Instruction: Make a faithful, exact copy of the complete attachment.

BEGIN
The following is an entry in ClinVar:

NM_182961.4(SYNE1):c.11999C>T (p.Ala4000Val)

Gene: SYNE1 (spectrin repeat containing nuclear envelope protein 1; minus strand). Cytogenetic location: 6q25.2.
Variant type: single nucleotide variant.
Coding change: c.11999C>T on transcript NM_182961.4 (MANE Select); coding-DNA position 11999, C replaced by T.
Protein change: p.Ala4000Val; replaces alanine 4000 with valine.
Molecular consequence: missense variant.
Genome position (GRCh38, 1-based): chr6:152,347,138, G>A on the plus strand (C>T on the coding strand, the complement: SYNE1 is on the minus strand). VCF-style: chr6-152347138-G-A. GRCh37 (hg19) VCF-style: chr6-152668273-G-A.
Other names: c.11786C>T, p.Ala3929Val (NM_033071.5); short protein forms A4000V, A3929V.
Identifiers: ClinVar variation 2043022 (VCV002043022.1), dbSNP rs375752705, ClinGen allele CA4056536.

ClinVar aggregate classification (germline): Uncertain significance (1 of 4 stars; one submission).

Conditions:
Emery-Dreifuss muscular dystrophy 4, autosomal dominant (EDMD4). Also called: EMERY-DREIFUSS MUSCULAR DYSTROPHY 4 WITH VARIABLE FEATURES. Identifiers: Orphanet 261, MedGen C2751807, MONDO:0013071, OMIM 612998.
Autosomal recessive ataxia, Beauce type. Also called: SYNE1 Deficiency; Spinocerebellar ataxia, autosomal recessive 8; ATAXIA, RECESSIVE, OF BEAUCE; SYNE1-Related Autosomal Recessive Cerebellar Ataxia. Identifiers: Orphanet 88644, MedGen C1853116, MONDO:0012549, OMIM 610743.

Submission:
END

The following is an entry in ClinVar:

NM_182961.4(SYNE1):c.11999C>T (p.Ala4000Val)

Gene: SYNE1 (spectrin repeat containing nuclear envelope protein 1; minus strand). Cytogenetic location: 6q25.2.
Variant type: single nucleotide variant.
Coding change: c.11999C>T on transcript NM_182961.4 (MANE Select); coding-DNA position 11999, C replaced by T.
Protein change: p.Ala4000Val; replaces alanine 4000 with valine.
Molecular consequence: missense variant.
Genome position (GRCh38, 1-based): chr6:152,347,138, G>A on the plus strand (C>T on the coding strand, the complement: SYNE1 is on the minus strand). VCF-style: chr6-152347138-G-A. GRCh37 (hg19) VCF-style: chr6-152668273-G-A.
Other names: c.11786C>T, p.Ala3929Val (NM_033071.5); short protein forms A4000V, A3929V.
Identifiers: ClinVar variation 2043022 (VCV002043022.1), dbSNP rs375752705, ClinGen allele CA4056536.

ClinVar aggregate classification (germline): Uncertain significance (1 of 4 stars; one submission).

Conditions:
Emery-Dreifuss muscular dystrophy 4, autosomal dominant (EDMD4). Also called: EMERY-DREIFUSS MUSCULAR DYSTROPHY 4 WITH VARIABLE FEATURES. Identifiers: Orphanet 261, MedGen C2751807, MONDO:0013071, OMIM 612998.
Autosomal recessive ataxia, Beauce type. Also called: SYNE1 Deficiency; Spinocerebellar ataxia, autosomal recessive 8; ATAXIA, RECESSIVE, OF BEAUCE; SYNE1-Related Autosomal Recessive Cerebellar Ataxia. Identifiers: Orphanet 88644, MedGen C1853116, MONDO:0012549, OMIM 610743.

Submission: